Jury Convicts Engel Brothers Of Murder
HACKENSACK, N.J. (AP) _ A jury Tuesday convicted two millionaire brothers of arranging the murder of one defendant’s ex-wife, who prosecutors said was strangled by a hired killer as her husband watched, smoking a cigarette.
The Bergen County Superior Court jury deliberated 17 hours over three days before convicting the Colombian-born brothers, William Engel, 41, former husband of Xiomara Alvarez Engel, and Herbert Engel, 38, of murder and conspiracy.
The jury will begin considering Monday whether the brothers should die by lethal drug injection or be imprisoned for life with 30 years of parole ineligibility.
Bergen County Prosecutor Larry J. McClure said William Engel hired one of his brother’s employees, who strangled Mrs. Engel with an electrical cord.
The slaying occurred two months after Mrs. Engel, who had begun dating a Newark lawyer, had her marriage to William Engel annulled.
She sought the annulment after learning that Engel was still married to his first wife at the time of their Aug. 30, 1981, wedding.
″William demanded possession and control of this woman,″ said McClure. ″He was obsessed with her.″
Testimony showed that William Engel had beaten Xiomara Engel at least twice since their 1982 separation.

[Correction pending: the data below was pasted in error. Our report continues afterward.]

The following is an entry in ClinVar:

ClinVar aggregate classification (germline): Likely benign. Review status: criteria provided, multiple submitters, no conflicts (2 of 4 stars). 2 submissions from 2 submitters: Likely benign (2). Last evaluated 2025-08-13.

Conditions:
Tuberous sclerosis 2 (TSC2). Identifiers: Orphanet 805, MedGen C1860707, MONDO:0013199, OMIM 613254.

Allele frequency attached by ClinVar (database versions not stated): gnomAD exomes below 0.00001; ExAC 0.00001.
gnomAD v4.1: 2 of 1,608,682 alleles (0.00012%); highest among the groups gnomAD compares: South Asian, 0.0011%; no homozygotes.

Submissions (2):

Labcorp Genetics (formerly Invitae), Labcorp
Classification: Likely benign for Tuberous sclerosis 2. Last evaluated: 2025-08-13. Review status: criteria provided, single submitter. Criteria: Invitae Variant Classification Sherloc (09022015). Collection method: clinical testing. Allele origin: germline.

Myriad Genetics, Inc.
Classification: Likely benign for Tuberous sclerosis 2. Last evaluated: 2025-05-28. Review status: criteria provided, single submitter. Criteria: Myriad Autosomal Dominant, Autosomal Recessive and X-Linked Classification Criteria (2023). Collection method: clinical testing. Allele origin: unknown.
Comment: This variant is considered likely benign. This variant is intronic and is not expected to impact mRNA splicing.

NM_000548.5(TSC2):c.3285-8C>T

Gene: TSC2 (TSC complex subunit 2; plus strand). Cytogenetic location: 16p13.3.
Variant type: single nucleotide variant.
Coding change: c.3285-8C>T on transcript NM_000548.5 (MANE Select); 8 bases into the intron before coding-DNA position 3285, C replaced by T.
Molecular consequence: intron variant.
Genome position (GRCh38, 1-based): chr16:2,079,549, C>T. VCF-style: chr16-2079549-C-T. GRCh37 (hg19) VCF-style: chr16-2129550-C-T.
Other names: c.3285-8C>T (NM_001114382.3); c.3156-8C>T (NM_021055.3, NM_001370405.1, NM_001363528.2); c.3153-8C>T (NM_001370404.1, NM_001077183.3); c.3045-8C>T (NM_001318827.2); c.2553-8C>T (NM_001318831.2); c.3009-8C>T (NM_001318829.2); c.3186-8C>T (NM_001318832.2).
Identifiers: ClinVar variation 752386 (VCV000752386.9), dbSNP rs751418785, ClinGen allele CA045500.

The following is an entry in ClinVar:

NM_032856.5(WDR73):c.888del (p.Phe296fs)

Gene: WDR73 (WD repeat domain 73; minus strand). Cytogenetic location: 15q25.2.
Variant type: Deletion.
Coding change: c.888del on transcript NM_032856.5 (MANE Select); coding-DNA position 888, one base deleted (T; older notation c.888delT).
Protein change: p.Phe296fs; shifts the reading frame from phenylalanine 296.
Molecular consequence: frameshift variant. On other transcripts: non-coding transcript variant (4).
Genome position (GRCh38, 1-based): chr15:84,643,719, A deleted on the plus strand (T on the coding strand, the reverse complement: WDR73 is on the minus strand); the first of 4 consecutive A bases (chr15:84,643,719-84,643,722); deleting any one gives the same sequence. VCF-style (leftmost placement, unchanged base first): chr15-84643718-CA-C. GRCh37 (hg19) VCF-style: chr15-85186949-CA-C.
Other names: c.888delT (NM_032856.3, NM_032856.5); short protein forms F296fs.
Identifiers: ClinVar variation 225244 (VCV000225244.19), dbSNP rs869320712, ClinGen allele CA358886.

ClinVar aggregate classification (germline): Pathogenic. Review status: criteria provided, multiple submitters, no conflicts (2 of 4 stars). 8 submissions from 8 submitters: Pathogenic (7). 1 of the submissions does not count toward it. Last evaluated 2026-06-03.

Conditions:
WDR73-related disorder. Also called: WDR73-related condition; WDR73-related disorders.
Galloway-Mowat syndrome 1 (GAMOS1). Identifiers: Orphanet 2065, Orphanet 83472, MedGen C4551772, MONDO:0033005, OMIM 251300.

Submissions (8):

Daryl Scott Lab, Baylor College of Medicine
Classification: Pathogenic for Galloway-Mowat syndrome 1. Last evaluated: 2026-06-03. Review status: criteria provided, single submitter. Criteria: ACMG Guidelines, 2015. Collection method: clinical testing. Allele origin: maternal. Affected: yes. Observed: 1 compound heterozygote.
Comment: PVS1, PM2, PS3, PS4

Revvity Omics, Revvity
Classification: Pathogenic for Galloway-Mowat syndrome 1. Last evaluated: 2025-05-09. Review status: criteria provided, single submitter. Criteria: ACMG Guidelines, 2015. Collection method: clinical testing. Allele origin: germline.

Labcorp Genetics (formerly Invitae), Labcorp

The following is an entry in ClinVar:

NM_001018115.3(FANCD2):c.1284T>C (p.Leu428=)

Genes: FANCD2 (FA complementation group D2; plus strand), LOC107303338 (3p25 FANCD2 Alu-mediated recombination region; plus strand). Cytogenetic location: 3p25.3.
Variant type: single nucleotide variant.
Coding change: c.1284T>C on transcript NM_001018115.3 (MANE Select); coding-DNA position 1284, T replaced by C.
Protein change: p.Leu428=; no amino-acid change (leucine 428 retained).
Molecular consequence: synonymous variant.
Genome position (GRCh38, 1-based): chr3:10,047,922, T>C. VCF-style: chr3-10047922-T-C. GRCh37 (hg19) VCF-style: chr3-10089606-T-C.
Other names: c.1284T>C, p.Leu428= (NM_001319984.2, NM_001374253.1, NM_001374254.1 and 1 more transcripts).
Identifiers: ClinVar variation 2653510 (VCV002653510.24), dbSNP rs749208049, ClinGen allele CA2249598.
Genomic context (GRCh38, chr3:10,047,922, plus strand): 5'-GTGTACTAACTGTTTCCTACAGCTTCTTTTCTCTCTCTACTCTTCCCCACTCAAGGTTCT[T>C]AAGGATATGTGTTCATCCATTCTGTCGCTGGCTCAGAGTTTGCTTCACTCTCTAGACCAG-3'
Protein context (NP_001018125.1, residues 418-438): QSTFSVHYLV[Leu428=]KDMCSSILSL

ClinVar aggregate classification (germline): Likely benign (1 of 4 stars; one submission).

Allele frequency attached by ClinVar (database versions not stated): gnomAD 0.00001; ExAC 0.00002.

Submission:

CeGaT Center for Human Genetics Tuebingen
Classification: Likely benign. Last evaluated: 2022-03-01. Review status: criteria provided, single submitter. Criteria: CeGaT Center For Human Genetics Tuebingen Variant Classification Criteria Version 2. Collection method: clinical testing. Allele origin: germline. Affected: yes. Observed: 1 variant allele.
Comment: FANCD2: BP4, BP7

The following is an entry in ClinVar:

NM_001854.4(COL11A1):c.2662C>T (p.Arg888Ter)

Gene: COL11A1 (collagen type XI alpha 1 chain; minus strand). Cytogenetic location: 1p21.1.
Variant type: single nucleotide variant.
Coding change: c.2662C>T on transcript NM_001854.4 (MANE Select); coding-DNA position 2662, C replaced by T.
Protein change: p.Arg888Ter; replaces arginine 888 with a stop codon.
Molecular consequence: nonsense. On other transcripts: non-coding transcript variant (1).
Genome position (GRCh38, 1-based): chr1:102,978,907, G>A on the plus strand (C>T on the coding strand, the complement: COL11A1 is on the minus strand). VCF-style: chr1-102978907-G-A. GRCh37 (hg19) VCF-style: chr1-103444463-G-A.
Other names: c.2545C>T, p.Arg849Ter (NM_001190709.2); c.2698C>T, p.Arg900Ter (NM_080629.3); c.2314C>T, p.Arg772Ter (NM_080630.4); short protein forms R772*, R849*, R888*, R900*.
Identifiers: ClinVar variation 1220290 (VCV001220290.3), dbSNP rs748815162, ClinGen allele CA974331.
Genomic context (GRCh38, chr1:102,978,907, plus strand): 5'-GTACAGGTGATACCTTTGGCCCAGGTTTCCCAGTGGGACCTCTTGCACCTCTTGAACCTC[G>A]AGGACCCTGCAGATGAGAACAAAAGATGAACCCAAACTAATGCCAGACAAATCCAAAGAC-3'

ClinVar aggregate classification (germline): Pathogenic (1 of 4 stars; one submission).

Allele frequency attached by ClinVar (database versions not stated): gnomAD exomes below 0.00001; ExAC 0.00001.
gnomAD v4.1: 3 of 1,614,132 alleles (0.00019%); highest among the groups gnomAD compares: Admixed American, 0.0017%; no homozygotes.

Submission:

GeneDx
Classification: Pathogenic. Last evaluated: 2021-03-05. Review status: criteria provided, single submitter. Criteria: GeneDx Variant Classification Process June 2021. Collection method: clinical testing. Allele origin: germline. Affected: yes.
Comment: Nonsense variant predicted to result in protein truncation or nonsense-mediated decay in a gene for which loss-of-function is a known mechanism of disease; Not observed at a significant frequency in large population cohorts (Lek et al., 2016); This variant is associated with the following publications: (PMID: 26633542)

Mrs. Engel said in divorce papers filed that year that she knew she could be placing her life in jeopardy by divorcing her husband.
″He has said that he would kill me if I did not live with him, and recently he said something that was even more ominous and threatening to me. He said that I should remember that he does not have to kill me himself,″ she said in the divorce documents.
James McFadden, a driver who worked for Herbert Engel’s trucking company in Paterson, admitted strangling Mrs. Engel on Dec. 13, 1984, in William Engel’s warehouse in Englewood. He testified that the brothers offered him $25,000 to commit the crime.
Prosecutors have agreed not to seek the death penalty for McFadden, who pleaded guilty to murder.
Mrs. Engel’s body was found in a burning car on a rural road near Olanta, S.C., the next day.
Defense attorneys repeatedly attacked McFadden’s credibility during the trial.
Miles Feinstein, attorney for William Engel, said McFadden had been promised leniency by prosecutors in exchange for his testimony against the Engels, and he called the witness ″an admitted liar.″
Neither brother took the stand in the month-long trial, marked by tight security and lines of spectators waiting to get into the courtroom.